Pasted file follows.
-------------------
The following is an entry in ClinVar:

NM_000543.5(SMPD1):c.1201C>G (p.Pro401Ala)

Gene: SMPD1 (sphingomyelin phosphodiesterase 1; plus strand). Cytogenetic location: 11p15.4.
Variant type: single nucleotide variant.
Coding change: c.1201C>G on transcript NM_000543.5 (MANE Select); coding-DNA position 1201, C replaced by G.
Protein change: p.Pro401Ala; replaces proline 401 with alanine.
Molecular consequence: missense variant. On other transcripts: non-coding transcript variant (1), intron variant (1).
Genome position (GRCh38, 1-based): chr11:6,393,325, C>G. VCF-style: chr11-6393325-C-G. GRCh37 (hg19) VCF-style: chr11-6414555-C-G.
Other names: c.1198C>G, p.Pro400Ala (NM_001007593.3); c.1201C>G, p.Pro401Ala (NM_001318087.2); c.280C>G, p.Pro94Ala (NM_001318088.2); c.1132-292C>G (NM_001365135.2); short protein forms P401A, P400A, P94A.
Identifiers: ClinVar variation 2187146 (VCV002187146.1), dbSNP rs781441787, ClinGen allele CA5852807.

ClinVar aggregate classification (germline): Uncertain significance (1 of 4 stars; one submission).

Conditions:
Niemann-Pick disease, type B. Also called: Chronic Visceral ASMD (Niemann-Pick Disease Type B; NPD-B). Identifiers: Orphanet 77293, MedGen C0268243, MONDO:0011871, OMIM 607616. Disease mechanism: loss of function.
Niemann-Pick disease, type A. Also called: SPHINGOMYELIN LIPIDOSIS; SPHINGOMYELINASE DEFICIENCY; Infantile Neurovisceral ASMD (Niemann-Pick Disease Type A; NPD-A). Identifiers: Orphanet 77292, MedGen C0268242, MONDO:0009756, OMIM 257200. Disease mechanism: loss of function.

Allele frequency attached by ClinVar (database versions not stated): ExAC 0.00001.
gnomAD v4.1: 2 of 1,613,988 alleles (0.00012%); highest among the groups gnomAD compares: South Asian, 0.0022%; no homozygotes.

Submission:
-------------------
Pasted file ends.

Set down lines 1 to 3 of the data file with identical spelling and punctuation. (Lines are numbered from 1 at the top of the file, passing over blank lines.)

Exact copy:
The following is an entry in ClinVar:

NM_000543.5(SMPD1):c.1201C>G (p.Pro401Ala)

Gene: SMPD1 (sphingomyelin phosphodiesterase 1; plus strand). Cytogenetic location: 11p15.4.